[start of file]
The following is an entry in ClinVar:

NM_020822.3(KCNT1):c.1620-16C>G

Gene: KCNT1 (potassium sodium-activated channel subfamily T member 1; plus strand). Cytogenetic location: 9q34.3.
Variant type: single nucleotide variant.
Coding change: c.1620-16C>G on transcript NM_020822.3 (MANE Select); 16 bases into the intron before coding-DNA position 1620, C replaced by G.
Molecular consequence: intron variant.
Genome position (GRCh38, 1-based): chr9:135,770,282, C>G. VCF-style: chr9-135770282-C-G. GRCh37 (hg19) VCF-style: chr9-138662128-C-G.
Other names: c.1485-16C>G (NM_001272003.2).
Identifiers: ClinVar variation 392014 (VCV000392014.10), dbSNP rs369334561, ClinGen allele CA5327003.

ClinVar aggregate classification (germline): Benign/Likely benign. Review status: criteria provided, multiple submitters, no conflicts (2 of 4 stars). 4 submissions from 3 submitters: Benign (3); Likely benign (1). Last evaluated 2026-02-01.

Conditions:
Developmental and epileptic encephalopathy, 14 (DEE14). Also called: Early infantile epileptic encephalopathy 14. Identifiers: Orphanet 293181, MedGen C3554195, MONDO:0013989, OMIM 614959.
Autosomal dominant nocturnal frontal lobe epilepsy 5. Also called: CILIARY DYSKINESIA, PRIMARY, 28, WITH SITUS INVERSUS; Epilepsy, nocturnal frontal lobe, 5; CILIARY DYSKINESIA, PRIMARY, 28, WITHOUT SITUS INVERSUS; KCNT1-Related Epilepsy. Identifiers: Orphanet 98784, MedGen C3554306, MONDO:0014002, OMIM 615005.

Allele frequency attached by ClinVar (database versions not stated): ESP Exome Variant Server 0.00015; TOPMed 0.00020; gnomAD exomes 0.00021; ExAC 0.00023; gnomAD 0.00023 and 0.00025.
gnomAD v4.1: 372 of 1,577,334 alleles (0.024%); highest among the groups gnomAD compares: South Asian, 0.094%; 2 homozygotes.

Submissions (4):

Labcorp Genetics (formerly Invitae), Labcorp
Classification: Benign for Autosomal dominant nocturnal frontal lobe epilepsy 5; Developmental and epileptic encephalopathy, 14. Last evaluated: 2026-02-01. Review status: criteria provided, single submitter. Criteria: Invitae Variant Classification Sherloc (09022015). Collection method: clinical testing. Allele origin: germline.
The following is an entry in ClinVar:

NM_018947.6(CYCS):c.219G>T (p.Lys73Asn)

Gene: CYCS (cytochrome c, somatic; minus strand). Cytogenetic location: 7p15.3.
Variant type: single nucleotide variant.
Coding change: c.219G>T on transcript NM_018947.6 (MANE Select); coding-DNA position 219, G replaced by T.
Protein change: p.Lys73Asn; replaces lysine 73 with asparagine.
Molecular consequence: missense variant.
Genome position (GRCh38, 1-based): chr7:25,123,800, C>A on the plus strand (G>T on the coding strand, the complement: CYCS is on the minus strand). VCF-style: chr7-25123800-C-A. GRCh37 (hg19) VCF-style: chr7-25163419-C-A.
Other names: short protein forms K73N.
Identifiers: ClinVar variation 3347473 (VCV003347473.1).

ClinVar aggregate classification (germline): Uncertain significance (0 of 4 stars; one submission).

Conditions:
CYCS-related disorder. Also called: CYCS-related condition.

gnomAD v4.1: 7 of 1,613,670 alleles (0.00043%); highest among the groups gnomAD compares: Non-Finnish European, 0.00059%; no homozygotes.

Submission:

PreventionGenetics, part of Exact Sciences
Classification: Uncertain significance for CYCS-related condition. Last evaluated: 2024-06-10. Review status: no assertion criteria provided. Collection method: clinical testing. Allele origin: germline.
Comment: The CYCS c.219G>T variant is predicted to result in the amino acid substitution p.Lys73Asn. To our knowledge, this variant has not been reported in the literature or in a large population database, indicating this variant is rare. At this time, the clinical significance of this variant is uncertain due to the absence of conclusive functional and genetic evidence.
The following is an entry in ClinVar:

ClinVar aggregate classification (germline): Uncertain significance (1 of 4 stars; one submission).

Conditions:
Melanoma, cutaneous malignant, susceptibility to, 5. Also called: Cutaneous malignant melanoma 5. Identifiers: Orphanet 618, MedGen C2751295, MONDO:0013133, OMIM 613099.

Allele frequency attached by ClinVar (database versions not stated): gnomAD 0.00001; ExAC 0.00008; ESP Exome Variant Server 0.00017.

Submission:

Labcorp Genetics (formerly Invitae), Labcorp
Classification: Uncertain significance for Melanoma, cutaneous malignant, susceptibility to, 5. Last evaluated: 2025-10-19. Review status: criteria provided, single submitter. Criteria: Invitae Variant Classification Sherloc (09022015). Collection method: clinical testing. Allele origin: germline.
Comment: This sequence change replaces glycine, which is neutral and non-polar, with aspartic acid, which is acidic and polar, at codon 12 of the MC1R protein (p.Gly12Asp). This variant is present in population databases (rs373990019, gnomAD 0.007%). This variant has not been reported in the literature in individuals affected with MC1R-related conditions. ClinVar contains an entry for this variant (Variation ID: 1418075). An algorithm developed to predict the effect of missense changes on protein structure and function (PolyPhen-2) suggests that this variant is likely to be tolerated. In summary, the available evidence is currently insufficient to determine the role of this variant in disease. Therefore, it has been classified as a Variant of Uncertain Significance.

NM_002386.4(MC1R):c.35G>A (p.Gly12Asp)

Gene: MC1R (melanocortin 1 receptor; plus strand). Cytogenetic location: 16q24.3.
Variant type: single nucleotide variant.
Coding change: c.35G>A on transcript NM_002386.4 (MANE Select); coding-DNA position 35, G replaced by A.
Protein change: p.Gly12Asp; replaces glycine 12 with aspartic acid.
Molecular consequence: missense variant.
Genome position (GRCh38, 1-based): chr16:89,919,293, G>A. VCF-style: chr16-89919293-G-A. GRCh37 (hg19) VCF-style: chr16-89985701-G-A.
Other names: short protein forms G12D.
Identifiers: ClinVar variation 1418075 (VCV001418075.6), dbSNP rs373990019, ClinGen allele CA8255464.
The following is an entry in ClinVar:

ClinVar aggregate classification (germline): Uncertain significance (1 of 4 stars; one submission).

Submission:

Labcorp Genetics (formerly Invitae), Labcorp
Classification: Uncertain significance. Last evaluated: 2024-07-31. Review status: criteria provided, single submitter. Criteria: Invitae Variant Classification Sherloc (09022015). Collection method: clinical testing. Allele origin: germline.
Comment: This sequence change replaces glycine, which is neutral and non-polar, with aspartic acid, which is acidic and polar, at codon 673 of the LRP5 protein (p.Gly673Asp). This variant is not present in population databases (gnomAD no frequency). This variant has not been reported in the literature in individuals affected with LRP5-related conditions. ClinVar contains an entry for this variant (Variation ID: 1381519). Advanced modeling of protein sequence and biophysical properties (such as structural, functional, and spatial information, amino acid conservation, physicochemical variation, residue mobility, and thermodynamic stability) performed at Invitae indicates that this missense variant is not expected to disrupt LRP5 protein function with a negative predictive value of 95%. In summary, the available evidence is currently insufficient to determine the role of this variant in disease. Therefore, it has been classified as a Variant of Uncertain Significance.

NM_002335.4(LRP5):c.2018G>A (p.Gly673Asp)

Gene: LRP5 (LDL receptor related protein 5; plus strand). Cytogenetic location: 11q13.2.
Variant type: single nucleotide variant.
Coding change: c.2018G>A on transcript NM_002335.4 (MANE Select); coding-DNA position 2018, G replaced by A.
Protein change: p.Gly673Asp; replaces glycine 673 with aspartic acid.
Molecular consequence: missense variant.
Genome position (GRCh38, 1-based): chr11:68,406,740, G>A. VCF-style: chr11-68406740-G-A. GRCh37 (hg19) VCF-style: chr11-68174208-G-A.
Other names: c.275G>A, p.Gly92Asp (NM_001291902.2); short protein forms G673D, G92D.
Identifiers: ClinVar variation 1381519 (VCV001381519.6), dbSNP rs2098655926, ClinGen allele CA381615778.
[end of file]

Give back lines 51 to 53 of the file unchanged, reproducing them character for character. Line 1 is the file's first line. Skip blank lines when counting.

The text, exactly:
Molecular consequence: missense variant.
Genome position (GRCh38, 1-based): chr16:89,919,293, G>A. VCF-style: chr16-89919293-G-A. GRCh37 (hg19) VCF-style: chr16-89985701-G-A.
Other names: short protein forms G12D.